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Somali Olympic chief killed in Mogadishu suicide blast

Updated at 8:30 p.m. ET: The president of Somalia's Olympic committee and the head of the country's soccer federation were among the at least six people killed by a female suicide bomber at Mogadishu's newly reopened national theater Wednesday.

Sports official Shafici Mohyadin said the two were killed when the blast hit the first-anniversary celebration of Somalia's satellite television channel. The officials were Aden Yabarow Wiish, the president of the Somali Olympic Committee, and Said Mohamed Nur, head of the Somali Football Federation.

Al-Shabab insurgents claimed responsibility for the blast in yet another stark reminder of the fragile security in the capital, Mogadishu.

The bombing was an apparent attempt to kill the Prime Minister Abdiweli Mohamed Ali at the TV celebration.

While the al-Qaida-allied militants pulled their fighters out of the capital last August, they have struck targets regularly in the heart of the coastal city using roadside bombs, mortars and suicide bombers.

A soldier guarding the theater said the bomber had been stopped but the premier's security team had insisted she be allowed in because she was carrying police ID.

"The suicide bomber was a young, slim lady with plaited hair. She wore a veil and carried a police identity card," Mohamed Ali, a soldier, told Reuters.

"She sat under the tree in front of the theater for a while. She stood and went toward the theater when she heard the voice of the PM. We were suspicious and shouted 'stop'. She wanted to target the PM. We stopped her. But the PM's guards inside shouted 'let her come in' because she had a police identity card in her hand. And all of a sudden we heard the explosion."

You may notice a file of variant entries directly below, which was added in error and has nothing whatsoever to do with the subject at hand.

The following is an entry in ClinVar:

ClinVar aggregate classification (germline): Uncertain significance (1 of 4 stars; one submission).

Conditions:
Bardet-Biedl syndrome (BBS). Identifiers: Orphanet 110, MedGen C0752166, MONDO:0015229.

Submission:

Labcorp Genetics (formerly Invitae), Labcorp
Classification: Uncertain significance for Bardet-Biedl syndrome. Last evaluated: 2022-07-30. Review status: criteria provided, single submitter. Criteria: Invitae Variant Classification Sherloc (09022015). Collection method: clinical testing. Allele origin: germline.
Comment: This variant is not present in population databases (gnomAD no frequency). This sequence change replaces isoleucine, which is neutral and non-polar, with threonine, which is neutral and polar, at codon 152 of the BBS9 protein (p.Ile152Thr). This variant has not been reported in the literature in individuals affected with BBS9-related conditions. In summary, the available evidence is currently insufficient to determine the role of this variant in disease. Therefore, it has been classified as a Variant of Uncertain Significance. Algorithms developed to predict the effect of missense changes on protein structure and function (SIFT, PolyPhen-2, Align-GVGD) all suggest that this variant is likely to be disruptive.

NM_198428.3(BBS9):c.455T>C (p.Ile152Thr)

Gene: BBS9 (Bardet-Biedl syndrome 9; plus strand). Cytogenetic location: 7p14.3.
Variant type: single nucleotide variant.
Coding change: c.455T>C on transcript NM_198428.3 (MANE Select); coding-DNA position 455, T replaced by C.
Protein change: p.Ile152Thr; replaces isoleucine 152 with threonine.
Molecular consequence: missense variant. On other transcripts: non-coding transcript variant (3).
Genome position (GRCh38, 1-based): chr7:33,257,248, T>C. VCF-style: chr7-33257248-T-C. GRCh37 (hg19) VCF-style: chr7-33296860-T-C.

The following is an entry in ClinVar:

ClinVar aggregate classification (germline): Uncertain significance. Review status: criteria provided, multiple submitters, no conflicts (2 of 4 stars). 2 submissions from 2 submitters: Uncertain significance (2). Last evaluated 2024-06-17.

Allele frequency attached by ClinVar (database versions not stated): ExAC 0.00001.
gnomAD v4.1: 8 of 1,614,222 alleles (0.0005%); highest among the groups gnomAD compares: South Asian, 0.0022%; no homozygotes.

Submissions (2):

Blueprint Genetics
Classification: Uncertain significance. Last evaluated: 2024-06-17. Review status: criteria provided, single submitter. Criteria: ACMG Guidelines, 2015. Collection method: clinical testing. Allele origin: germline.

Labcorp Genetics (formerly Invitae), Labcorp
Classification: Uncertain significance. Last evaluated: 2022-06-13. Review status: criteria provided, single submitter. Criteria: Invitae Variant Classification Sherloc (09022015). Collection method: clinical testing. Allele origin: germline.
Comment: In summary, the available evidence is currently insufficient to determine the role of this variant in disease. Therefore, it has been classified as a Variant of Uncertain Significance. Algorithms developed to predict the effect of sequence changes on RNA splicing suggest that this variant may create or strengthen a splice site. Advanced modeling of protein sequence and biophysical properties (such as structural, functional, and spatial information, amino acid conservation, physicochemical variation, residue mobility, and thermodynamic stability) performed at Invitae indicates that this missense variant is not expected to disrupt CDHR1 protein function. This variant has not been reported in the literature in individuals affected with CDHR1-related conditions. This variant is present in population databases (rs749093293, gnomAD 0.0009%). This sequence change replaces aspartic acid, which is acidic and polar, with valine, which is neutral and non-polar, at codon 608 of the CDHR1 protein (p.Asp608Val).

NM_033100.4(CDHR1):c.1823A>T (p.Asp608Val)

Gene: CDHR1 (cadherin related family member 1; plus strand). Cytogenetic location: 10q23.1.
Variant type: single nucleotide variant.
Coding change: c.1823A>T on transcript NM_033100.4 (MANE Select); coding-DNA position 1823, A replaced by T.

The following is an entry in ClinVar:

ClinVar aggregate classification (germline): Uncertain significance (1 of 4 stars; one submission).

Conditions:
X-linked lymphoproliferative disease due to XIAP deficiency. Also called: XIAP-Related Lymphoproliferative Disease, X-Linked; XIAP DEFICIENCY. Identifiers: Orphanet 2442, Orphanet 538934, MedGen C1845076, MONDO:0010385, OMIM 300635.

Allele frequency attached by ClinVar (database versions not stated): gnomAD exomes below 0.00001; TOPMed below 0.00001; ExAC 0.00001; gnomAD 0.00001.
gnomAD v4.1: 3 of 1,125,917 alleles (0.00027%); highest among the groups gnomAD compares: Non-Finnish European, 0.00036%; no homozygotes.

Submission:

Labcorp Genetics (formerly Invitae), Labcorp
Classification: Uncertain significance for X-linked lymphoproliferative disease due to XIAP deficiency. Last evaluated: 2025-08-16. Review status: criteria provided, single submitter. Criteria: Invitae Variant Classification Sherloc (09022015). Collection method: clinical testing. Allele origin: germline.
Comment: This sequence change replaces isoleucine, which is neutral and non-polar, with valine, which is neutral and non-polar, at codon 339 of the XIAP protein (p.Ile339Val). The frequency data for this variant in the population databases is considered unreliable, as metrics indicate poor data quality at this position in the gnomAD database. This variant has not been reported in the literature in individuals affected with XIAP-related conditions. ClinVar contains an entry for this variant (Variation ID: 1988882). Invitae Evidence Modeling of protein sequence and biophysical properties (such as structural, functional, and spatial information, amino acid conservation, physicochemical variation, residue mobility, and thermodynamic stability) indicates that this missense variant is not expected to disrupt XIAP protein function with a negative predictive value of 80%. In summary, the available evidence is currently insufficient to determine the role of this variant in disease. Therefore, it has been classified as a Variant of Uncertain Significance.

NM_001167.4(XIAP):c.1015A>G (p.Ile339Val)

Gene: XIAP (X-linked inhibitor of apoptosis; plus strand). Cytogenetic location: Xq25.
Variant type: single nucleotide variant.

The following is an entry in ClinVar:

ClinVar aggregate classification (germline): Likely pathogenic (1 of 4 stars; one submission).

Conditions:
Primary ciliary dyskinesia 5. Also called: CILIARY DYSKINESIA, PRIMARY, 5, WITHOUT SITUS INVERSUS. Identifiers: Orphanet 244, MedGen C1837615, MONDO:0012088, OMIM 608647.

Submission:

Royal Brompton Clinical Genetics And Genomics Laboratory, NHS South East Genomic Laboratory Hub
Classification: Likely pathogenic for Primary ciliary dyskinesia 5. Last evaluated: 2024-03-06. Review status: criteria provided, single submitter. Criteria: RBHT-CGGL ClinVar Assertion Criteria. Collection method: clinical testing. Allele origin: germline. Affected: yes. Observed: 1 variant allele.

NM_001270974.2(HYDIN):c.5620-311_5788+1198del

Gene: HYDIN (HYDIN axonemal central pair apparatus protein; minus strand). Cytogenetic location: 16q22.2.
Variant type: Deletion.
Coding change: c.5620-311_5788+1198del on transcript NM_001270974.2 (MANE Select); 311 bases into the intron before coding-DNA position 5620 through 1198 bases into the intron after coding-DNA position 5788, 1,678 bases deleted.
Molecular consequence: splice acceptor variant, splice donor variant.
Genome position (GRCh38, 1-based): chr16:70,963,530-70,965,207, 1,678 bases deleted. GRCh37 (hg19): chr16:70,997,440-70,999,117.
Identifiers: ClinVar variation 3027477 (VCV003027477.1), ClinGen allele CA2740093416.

Ali Muse, the head of Mogadishu's ambulance service, earlier said at least 10 people were killed and dozens wounded, including the country's national planning minister, although the higher death toll could not be verified.

Corpses were strewn across the floor of the theater and some of the dead were still in their seats, a Reuters reporter at the scene said. Ambulance workers collected the bodies and sirens wailed as the wounded were rushed to hospitals.

Al-Shabab said it had targeted government officials and lawmakers with explosives planted ahead of the event, and denied that it had used a suicide bomber.

"We were behind the theater blast. We targeted the infidel ministers and legislators, and they were the casualties of today," Sheikh Abdiasis Abu Musab, the spokesman for al-Shabab's military operations, told Reuters.

In a statement, the White House expressed its condolences to the Somali people Wednesday, adding that the country had "made great strides in the past months to improve security and rebuild Mogadishu after two decades of civil strife." Al-Shabab is an obstacle in the path of this progress, the statement read.

British Prime Minister David Cameron called the bombing "sickening" and acknowledged the "difficult moment" for everyone involved with Somalia's Olympics efforts.

International Olympic Committee said of Wiish and Nur, "Both men were engaged in improving the lives of Somalian people through sport and we strongly condemn such an act of barbarism. Our thoughts are with the Somalian sporting community who lost two great leaders, and with the families of the victims."

Mogadishu's national theater closed during the early 1990s as the city was engulfed by civil war and terrorism. Many saw its re-opening as a symbolic step on the city's road to normality.

Public entertainment, including theater, were frowned upon by the al-Shabab militants forced out of large parts of the city last year.

Directors had planned to use the theater to stage plays reflecting the transition toward peace, which many parts of the country have recently enjoyed.

NBC News, msnbc.com staff and Reuters contributed to this report.

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